I always thought I was Italian. That is the only heritage I really considered operative in my life. I knew my father’s father (Ignazio “Jimmy” Zazzera) immigrated from Italy through Ellis Island. His wife (Mary Kasara) was born of first generation Italians here in this country. My last name was Zazzera. And the Zazzera’s and Italian culture (especially Catholicism and food) were a big deal in Carbondale, Pennsylvania—the town I was born and grew up in. Even my Mom’s best recipes were Italian.
But my mother had no connection to Italy by birth. I knew her heritage was vaguely European—that her father (Joseph Blaum) had German heritage and her mother (Doris Jones) had family from Wales. But I never really knew much more. My perspective changed when a few years ago I took the Ancestry DNA test. Frankly, the results surprised me.
As you can see, I am (unsurprisingly) Italian. Thirty-five percent. Thats quite a bit, but somehow I expected it to be more. More surprisingly, I am 30% Irish (from Connacht), 14% German, and 13% Welsh. I always thought my roots were Mediterranean, but it turns out there is a lot more Northern European influence in my heritage. At the risk of shallowness and stereotyping—this explains a lot.
Having most recently travelled to Ireland, that place feels more like “home” to me than Italy (and I like Italy a lot!). Is it because I like Guinness more than chianti? Is it because the embracing of mystery in Celtic spirituality suits me more than the dogmatic Roman versions of Christian faith? (Not that Ireland doesn’t have its own problematic religious history.) Is there something in the rugged, green landscape and climate that pulls me in? Is it because I like pub music more than opera? Is it the amazing welcome I received throughout Ireland?
Seriously though, something felt different about Ireland—more familiar. What a strange thing. I like a good pasta more than lamb and potatoes. I’m not that enamoured of shamrocks. The Blarney Castle didn’t do a lot for me. But if I could only choose one country of the two to return to, it would be Ireland. I think knowing that somehow my ancestry is connected to that land opened me up in new ways. (I just recently discovered a note in a family record book that tells me the birth name of my great-grandmother on my mother’s father’s side was Mary McDonald—now there’s a connection!) Knowing that the Great Famine is in my family history gives me pause. Reflecting on the maritme history of Galway, I wonder who in my lineage spent time at sea. Walking in the rocky and vast Burren, I think about how empty expanses invite us into contemplation.
Knowing a bit more about my ancestry has actually freed me up to think about myself in new ways. How does history shape our character? Does it make any difference to be rooted in a people who sought to escape oppression? Is it personally formative to be connected to a culture that sees the land not as an object but as brimming over with life? Might it be a good thing to have a fiddle player in your lineage?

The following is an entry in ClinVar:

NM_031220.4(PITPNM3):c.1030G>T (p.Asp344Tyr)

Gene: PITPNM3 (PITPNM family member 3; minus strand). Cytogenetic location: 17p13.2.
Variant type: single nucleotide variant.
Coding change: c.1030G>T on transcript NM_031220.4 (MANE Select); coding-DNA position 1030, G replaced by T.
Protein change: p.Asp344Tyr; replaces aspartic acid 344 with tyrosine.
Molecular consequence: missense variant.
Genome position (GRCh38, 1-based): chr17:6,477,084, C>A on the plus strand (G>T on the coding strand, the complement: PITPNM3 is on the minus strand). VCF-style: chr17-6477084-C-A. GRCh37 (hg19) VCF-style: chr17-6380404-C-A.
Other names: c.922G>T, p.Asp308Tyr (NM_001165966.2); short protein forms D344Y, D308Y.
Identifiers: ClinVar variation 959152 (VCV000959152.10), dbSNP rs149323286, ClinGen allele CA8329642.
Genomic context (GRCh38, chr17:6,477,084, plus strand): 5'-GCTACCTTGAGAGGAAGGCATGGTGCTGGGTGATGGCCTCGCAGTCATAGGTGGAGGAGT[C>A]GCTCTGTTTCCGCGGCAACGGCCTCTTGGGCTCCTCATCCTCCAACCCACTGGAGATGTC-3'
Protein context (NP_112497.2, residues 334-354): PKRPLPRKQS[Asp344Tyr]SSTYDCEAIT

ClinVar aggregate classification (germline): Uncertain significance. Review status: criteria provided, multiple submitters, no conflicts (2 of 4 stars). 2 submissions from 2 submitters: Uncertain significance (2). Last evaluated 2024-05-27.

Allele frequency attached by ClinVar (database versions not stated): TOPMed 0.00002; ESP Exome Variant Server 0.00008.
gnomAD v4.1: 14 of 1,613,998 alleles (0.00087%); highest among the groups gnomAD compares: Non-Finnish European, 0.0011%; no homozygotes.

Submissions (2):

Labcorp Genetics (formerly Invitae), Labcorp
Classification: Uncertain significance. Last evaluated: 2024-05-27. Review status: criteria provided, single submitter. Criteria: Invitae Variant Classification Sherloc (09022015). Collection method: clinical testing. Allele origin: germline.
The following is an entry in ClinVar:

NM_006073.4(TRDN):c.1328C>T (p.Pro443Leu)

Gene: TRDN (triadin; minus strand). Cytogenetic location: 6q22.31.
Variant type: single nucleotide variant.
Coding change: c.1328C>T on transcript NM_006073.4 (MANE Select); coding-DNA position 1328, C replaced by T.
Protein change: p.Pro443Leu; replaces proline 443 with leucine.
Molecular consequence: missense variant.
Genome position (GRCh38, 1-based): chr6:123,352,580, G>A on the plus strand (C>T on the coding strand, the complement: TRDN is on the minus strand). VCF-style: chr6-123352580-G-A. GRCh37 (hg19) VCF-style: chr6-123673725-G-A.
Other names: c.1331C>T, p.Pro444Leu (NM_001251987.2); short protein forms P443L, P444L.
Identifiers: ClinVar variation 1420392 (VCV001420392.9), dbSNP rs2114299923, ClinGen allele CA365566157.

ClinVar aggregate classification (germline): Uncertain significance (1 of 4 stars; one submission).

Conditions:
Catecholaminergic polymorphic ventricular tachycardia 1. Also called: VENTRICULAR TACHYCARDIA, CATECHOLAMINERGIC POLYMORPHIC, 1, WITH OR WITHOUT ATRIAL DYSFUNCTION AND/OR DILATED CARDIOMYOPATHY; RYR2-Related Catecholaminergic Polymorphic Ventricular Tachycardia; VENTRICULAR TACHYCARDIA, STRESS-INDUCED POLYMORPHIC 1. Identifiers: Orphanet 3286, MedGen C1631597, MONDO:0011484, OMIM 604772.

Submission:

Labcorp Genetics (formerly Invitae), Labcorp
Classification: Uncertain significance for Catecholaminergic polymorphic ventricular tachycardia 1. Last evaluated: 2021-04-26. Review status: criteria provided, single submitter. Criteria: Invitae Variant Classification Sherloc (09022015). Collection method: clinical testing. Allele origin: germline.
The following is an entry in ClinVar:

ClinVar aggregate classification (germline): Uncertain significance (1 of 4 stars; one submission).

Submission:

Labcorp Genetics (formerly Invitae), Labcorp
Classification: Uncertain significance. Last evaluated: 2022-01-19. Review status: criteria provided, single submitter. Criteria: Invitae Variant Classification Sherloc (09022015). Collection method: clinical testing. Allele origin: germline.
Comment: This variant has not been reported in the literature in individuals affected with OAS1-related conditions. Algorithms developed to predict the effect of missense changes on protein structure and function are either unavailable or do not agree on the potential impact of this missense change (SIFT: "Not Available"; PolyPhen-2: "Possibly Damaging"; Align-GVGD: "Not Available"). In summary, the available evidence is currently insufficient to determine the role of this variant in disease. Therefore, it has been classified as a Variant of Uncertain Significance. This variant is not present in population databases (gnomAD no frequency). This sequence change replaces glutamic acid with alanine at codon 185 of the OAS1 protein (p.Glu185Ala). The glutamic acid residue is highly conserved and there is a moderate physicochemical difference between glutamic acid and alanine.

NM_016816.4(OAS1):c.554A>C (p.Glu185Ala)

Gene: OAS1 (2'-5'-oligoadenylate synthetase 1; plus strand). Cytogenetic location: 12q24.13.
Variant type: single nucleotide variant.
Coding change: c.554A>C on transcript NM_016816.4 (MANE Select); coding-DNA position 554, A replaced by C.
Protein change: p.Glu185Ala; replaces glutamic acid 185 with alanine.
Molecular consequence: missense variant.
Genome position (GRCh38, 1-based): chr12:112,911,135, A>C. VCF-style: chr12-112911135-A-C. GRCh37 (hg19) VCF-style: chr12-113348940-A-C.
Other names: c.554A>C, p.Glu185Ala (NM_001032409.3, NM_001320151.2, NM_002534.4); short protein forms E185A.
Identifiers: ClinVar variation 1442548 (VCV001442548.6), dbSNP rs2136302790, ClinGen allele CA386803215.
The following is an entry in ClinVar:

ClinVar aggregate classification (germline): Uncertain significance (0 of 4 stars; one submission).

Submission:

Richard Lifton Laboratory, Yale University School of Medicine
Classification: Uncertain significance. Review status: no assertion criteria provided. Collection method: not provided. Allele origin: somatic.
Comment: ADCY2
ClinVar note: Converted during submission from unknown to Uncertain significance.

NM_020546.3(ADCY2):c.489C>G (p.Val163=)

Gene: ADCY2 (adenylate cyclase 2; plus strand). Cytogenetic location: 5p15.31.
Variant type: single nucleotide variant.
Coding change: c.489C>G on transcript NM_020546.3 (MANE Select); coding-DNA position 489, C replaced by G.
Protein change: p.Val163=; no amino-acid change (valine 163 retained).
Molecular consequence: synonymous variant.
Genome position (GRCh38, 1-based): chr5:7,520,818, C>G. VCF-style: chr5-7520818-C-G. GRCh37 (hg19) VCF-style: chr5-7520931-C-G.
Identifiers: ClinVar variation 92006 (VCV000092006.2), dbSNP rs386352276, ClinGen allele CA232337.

If nothing else, our ancestry is a lens through which we can see ourselves. And when we take that lens to the land of our forbears, I have no doubt the experience can be profound and transformative.
Spiritual Practice: Finding Your Ancestors
Though I have traveled to many places, I have never gone in search of my ancestors. I suppose I could have found connections in Italy, or Germany, or Ireland. To be honest, I don’t know enough about my forbears or my relatives in faraway places. Yet I am certain that this kind of travel can add a depth and connection to all we do. With enough research, we might be able to find the graves of those who preceded us. If we have some family and personal information, we might can make connection with distant cousins.
In September, we spent a loud and joyful evening with the Irish family of a good friend of ours. (We were visiting Ireland with her and her husband.) We met her Irish family in the bar of the Salthill Hotel in Galway. We were early in arriving, but over the course of the evening people came in one after another until there were close to 20 of us. What started in a small corner of the room began to overflow the space. Though there were no children in attendance, most other generations were represented. There were tales told of family, of jobs, of travel, of deaths and births. Plenty of pints of Guinness and glasses of Irish whisky were drunk. There were questions about President Trump, inquiries about Irish politics, and learnings about local villages and towns. I spent a good part of the evening with a man who told me about his stone masonry work—he showed me pictures on his cell phone of a kind of shed he built which looked like the overturned hull of a ship. Amazing.
Here is the question. How might it change our travels if we even discover small connections to our heritage? Here is the practice. Find one historic connection, large or small, that ties you to the place you are visiting. Then use that as a window into the land and culture you are experiencing. Visit a graveyard. Take part in a festival. Walk where your grandfather walked. Find a piece of clothing your great grandmother might wear. Meet a distant cousin for coffee. Then, ask yourself, “Do I see my life a bit differently now? Do I see the world differently?” It might change your whole life.